3.7. ENGINE MAINTENANCE PRECAUTIONS
Personnel performing maintenance on gas turbine engines must observe the precautions stated in the applicable engine manual. Disregarding these warnings and precautionary measures can result in serious injury, illness, or death. The following subparagraphs discuss some of the precautions that must be taken while performing engine maintenance.
a. Use of lubricating oil. Prolonged contact with lubricating oil may cause a skin rash. Skin and clothing that come in contact with lubricating oil must be thoroughly washed immediately. Saturated clothing should be removed without delay. Areas in which lubricating oil is used must be ventilated to keep mist and fumes to a minimum. Because lubricating oil can soften some paint, oil spilled on painted surfaces must be promptly and thoroughly washed off.
b. Cadmium plated tools. Be sure tools used on engine are not cadmium plated. The cadmium plating on tools chips off, and oil contaminated with cadmium chips can cause magnesium parts to deteriorate.
c. Handling of parts. When handling combustion chamber internal parts that have been exposed to fuels containing tetraethyl lead compounds, be sure that the poisonous lead-oxide residue is not inhaled or taken into the body through cuts or other external openings. If accidental exposure occurs, flush the affected area thoroughly with clear water and obtain immediate medical attention. Gloves and a face mask should be worn at all times when handling parts contaminated by lead oxide. hi addition bearings must be handled with special care. Gloves must be worn to prevent skin oil and acid from etching the bearing surface.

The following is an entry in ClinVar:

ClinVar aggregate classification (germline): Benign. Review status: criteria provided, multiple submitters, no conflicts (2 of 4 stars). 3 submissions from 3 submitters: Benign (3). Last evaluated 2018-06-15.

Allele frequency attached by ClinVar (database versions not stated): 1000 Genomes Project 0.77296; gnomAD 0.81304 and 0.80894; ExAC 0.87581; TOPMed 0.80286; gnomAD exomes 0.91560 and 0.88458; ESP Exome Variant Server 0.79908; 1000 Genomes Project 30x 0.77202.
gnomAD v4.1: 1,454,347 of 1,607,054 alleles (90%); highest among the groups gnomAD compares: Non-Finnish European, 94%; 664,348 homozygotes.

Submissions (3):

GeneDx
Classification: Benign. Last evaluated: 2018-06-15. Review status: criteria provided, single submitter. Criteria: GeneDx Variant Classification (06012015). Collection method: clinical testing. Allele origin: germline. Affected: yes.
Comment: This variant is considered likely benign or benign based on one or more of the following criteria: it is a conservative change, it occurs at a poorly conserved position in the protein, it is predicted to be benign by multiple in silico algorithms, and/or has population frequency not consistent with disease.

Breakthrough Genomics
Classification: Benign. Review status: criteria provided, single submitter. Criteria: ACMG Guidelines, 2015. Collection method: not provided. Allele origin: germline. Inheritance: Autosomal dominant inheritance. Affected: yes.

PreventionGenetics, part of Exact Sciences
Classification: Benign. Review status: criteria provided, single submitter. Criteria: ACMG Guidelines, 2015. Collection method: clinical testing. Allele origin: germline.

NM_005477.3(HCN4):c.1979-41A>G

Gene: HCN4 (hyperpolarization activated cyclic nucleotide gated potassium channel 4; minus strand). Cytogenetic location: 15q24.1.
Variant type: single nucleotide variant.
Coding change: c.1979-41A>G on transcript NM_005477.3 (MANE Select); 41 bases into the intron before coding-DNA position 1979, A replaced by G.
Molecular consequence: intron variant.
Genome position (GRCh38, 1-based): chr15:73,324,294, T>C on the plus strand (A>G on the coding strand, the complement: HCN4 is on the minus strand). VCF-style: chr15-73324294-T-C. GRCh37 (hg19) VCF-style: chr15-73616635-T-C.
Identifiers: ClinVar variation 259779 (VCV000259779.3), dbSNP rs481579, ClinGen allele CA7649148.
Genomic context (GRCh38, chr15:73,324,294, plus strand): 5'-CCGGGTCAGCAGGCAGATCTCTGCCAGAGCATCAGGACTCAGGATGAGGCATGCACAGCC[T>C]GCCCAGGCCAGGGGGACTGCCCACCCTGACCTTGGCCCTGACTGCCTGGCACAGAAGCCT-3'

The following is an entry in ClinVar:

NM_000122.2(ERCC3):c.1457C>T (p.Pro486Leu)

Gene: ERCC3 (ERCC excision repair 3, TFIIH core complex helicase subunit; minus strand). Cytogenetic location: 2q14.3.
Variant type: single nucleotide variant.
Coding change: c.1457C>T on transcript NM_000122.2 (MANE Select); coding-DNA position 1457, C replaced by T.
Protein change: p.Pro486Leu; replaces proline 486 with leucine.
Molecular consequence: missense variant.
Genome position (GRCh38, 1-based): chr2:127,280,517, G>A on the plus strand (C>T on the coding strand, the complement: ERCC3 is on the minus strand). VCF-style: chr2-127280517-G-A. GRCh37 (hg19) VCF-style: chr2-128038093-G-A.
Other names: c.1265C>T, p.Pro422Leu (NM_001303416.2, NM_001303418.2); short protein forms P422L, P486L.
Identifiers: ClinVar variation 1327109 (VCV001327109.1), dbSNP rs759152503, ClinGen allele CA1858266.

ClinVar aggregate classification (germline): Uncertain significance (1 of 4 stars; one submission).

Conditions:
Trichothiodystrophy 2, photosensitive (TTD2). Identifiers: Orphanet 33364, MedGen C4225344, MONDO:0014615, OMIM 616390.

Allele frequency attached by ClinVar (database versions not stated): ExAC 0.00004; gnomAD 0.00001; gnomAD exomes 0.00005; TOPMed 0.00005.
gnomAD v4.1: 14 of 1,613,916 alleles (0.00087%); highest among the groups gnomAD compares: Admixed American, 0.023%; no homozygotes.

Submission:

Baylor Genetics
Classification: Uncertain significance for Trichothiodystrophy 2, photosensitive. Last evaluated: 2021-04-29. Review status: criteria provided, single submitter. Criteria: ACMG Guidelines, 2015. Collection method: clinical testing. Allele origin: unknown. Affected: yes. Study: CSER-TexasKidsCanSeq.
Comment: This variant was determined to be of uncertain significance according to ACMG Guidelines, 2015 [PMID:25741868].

d. Marking on high-temperature materials. Using marking materials such as a common lead pencil on metals subject to high temperatures can cause the metal parts to crack. Approved marking materials are specified in the applicable engine manual. Only these marking materials are authorized for use.
e. Performing maintenance while engine is operating. Maintenance personnel must use caution when performing maintenance on operating engines. Because of the high temperature and velocity of the exhaust gases, personnel must stay clear of exhaust areas. Turbine intake areas are also a hazard. Large jet engines have been known to suck men into the engine. The smaller turbine engines in Army aircraft are capable of picking up small objects that are close to the intake. Anyone working around turbine engines should remove headgear and loose articles such as pens and pencils from shirt pockets. Figure 3.6 shows the exhaust-blast area of an OV-1 aircraft, to be avoided when the engine is running.
|David L. Heiserman, Editor||
Copyright © SweetHaven
Revised: June 06, 2015